Here’s why you should read a book every day
Are you a fan of reading? Do you read a book every now and then, or would you rather spend your time doing something else? Maybe this article will change your mind.
Experience has shown me that if you want to be successful in life or want to better yourself, you should read as much as you can. For me, reading has been a transformational experience and I would absolutely recommend that everyone should read a book on a daily basis. It’s helped me to grow as a person and has taught me a lot about people – something that’s proved invaluable on my journey to success.
In fact, I’d go as far as saying that valuing books and learning materials is precisely what got me to where I am today.
Depending on the source material, the immediate benefits you get out of reading can vary, but any book – even light fiction novels – can provide your mind with much-needed stimulation, expanding your vocabulary and developing your analytical skills. But I digress.
Anyone who’s read a book is undoubtedly aware of the benefits of reading, of the immense pleasure of learning new things and of discovering new ideas that give insight and inspiration.
So, why does the average person choose to read a book less these days? The rise of technology could well be one reason. But whilst the many distractions of social media, video games and countless online TV shows can be partly to blame, they’re not the main culprit.
As the saying goes – if you want to read a book, you’ll find the time; and if you can’t find the time, you’ll make it. It seems to me that most people would rather not bother with the hassle of finding a good book and carrying it around. That’s fair. Still, why not leverage all of that technology you carry around every day to learn more?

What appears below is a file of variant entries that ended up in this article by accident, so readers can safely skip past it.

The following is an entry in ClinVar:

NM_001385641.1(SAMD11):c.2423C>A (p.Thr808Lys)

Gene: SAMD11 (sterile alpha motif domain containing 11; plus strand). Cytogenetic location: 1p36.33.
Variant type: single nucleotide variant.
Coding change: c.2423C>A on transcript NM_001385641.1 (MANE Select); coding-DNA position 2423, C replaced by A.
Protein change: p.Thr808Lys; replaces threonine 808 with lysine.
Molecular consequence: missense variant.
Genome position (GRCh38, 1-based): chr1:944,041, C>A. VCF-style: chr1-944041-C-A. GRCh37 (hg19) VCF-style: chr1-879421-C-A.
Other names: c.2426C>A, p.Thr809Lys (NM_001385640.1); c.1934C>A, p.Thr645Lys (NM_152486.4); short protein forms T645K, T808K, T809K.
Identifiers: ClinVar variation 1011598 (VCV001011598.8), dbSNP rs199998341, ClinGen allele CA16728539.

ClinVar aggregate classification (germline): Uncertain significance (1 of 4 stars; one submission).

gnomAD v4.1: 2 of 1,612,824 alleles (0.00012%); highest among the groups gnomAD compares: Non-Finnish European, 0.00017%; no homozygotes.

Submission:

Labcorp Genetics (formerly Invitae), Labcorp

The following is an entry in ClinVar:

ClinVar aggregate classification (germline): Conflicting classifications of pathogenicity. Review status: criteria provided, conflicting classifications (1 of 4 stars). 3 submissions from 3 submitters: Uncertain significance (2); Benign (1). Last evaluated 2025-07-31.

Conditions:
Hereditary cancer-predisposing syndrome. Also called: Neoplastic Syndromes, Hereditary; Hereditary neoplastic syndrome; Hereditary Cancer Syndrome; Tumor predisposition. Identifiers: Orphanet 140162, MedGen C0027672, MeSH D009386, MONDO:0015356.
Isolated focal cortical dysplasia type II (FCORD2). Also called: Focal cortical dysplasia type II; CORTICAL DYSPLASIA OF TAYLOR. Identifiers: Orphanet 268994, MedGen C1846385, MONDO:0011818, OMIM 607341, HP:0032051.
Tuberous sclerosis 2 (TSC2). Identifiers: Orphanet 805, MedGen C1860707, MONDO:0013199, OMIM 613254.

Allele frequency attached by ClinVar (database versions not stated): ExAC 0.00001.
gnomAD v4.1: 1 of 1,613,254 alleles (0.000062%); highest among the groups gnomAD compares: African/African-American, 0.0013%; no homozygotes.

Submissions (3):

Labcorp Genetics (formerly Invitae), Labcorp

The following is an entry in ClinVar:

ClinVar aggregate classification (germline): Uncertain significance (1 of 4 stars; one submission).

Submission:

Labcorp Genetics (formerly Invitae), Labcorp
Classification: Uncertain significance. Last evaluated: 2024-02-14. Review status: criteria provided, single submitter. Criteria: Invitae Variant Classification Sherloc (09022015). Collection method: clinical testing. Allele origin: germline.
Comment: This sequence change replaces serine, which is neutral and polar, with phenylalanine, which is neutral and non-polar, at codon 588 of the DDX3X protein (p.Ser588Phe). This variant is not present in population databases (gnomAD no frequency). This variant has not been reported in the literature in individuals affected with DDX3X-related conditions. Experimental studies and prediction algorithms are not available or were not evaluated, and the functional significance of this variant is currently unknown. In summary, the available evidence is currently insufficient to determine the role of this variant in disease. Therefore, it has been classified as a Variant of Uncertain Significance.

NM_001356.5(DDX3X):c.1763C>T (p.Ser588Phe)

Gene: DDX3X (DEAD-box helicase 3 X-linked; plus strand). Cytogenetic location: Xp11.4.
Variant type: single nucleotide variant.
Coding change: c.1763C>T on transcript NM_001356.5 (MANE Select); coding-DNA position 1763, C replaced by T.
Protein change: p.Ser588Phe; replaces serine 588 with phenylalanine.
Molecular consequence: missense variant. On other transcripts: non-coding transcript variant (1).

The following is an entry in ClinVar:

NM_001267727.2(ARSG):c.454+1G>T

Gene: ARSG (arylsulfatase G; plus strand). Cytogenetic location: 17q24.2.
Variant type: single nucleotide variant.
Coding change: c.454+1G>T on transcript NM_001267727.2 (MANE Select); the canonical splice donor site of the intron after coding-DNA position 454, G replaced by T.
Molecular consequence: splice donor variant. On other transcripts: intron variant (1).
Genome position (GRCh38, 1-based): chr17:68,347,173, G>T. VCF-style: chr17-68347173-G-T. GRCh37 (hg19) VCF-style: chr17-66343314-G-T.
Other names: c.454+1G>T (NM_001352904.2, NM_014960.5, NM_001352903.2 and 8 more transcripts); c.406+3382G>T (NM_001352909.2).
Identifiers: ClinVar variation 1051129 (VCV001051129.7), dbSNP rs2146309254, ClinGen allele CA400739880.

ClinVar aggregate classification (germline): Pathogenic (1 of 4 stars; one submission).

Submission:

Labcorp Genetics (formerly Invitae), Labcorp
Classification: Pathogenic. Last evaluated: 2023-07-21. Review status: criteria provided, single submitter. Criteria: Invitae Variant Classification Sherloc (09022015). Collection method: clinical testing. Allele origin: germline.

Yes, spending time with your friends and family is important and investing time and effort in recreation you enjoy is also perfectly fine! Nobody’s saying you should throw your social life out the window and lock yourself in a lonely dark room with a mountain of books. What isn’t fine is using this as an excuse to avoid reading, because the only person you’re depriving of the learning experience it brings is yourself.
“You can’t open a book without learning something”
If I’m being honest with you, at first I also thought finding enough books to read would be difficult. But then I realised something: I can also listen to my reading list with an audiobook while I’m doing other things.
A few years ago I realised that there is plenty of time during which you can read or listen to audiobooks via Audible and I find it really convenient to learn new things while having breakfast, performing my morning routine or driving to work. Also, if, like lots of people, you’re not good at multitasking, just stick to the simpler tasks, like sitting in public transport, getting dressed, prepping for a meeting or working out.
Learning and adapting are the very basis of what makes humans the wonderful beings we are. Knowing more has always been an advantage and, in the business world, this is doubly true. Every successful person reads, and particularly the most successful ones, who read even more than the average person.
When you’ve got people like Elon Musk, who supposedly learned rocket science simply through reading books and Bill Gates, who strives to read 50 (non-fiction) books a year, you should probably think about the value books can bring to your life.